Has Weatherford International Become the Perfect Stock?
Every investor would love to stumble upon the perfect stock. But will you ever really find a stock that provides everything you could possibly want?
One thing's for sure: You'll never discover truly great investments unless you actively look for them. Let's discuss the ideal qualities of a perfect stock, then decide if Weatherford International (NYS: WFT) fits the bill.
The quest for perfection
Stocks that look great based on one factor may prove horrible elsewhere, making due diligence a crucial part of your investing research. The best stocks excel in many different areas, including these important factors:
- Growth. Expanding businesses show healthy revenue growth. While past growth is no guarantee that revenue will keep rising, it's certainly a better sign than a stagnant top line.
- Margins. Higher sales mean nothing if a company can't produce profits from them. Strong margins ensure that company can turn revenue into profit.
- Balance sheet. At debt-laden companies, banks and bondholders compete with shareholders for management's attention. Companies with strong balance sheets don't have to worry about the distraction of debt.
- Money-making opportunities. Return on equity helps measure how well a company is finding opportunities to turn its resources into profitable business endeavors.
- Valuation. You can't afford to pay too much for even the best companies. By using normalized figures, you can see how a stock's simple earnings multiple fits into a longer-term context.
- Dividends. For tangible proof of profits, a check to shareholders every three months can't be beat. Companies with solid dividends and strong commitments to increasing payouts treat shareholders well.
With those factors in mind, let's take a closer look at Weatherford International.
What We Want to See
Pass or Fail?
5-Year Annual Revenue Growth > 15%
1-Year Revenue Growth > 12%
Gross Margin > 35%
Net Margin > 15%
Debt to Equity < 50%
Current Ratio > 1.3
Return on Equity > 15%
Normalized P/E < 20
Current Yield > 2%
5-Year Dividend Growth > 10%
3 out of 10
Since we looked at Weatherford International last year, the company hasn't improved on its three-point score. The shares have gotten cheaper, though, with a 10% loss for the stock over the past year helping to make its valuation more attractive.
Weatherford is an oil services company, and in general, that's been a profitable place to be over the past several years. As opportunities for new drilling projects have popped up both in the U.S. and around the world, industry giantsSchlumberger (NYS: SLB) and Halliburton (NYS: HAL) have capitalized by providing cutting-edge technology for discovery, testing, drilling, and production, while National Oilwell Varco (NYS: NOV) has become a one-stop shop for industry players from ultra-deepwater rigs to land-based shale gas operations.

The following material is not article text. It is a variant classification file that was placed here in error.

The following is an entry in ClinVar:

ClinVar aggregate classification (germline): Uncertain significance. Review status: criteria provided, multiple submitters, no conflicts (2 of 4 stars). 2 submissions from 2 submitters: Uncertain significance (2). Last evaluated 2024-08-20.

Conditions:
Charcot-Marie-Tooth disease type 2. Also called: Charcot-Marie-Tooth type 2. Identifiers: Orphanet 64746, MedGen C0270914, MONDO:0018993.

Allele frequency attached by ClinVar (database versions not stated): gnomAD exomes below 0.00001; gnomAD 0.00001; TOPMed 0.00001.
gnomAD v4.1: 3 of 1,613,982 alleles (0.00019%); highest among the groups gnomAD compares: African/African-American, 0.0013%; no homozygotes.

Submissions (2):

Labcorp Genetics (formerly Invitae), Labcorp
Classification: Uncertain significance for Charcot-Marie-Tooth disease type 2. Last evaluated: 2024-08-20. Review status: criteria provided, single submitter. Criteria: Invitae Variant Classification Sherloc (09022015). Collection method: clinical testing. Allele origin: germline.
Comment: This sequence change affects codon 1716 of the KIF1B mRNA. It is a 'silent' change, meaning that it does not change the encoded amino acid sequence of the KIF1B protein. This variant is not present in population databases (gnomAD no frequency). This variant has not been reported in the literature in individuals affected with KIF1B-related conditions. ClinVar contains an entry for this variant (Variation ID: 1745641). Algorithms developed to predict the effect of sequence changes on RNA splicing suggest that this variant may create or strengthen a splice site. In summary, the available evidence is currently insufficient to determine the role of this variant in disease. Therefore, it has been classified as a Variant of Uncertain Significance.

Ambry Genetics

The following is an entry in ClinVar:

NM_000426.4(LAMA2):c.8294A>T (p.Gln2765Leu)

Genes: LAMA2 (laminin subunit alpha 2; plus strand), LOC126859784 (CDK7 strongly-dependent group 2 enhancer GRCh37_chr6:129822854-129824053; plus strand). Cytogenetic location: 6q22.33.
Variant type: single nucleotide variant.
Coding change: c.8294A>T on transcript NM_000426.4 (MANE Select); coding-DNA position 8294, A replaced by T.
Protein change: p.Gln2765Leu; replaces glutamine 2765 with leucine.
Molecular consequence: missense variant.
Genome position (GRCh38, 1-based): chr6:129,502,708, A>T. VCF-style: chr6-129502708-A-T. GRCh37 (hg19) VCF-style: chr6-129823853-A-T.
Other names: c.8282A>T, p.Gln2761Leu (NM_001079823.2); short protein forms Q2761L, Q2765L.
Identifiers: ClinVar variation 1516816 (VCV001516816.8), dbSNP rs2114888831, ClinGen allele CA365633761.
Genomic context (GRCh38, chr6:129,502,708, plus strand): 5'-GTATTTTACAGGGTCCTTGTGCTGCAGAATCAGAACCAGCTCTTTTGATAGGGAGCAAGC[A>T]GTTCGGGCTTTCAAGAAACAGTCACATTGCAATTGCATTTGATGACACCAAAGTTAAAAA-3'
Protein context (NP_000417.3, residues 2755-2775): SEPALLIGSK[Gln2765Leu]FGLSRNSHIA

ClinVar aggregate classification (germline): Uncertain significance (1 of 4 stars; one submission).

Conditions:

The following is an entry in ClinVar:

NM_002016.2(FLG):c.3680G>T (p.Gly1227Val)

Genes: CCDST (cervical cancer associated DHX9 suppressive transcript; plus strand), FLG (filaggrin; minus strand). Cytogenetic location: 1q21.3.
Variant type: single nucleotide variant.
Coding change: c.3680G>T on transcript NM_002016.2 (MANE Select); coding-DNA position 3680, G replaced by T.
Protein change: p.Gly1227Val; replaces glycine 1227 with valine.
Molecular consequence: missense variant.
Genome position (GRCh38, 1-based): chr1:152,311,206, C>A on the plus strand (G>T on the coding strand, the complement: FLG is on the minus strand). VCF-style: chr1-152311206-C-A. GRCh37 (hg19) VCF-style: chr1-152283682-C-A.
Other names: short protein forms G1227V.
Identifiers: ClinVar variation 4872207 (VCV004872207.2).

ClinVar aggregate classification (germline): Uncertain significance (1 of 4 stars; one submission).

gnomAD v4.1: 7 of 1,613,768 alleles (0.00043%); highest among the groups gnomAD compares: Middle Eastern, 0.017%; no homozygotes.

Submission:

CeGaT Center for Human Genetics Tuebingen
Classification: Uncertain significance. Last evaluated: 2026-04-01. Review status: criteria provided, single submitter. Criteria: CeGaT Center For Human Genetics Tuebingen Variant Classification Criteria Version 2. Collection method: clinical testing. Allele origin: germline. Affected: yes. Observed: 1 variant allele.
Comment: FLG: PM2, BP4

But Weatherford hasn't been able to participate fully in the energy services boom. Like Baker Hughes (NYS: BHI) , Weatherford suffers from being smaller than Halliburton and Schlumberger, but even Baker Hughes has been able to post higher-margin growth than Weatherford.
One reason for the drop in Weatherford's stock price is the controversy over its financial statements. In February, the company said it would have to restate its 2009 and 2010 financials, sending the shares plunging 13%. Then, in its most recent quarterly report, Weatherford disappointed investors as it estimated potential settlements for investigations into its international operations at a whopping $100 million. Additional tax expenses of $41 million also raised a lot of uncertainty about the company's finances.
For Weatherford to improve, it needs to get its controversies behind it and start moving forward. If it can start providing more of the industry's innovations, then Weatherford could start rising toward perfection in the near future.
No stock is a sure thing, but some stocks are a lot closer to perfect than others. By looking for the perfect stock, you'll go a long way toward improving your investing prowess and learning how to separate out the best investments from the rest.
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The article Has Weatherford International Become the Perfect Stock? originally appeared on Fool.com.Fool contributor Dan Caplinger doesn't own shares of the companies mentioned. The Motley Fool owns shares of National Oilwell Varco. Motley Fool newsletter services have recommended buying shares of Halliburton and National Oilwell Varco. We Fools may not all hold the same opinions, but we all believe that considering a diverse range of insights makes us better investors. The Fool has a disclosure policy.
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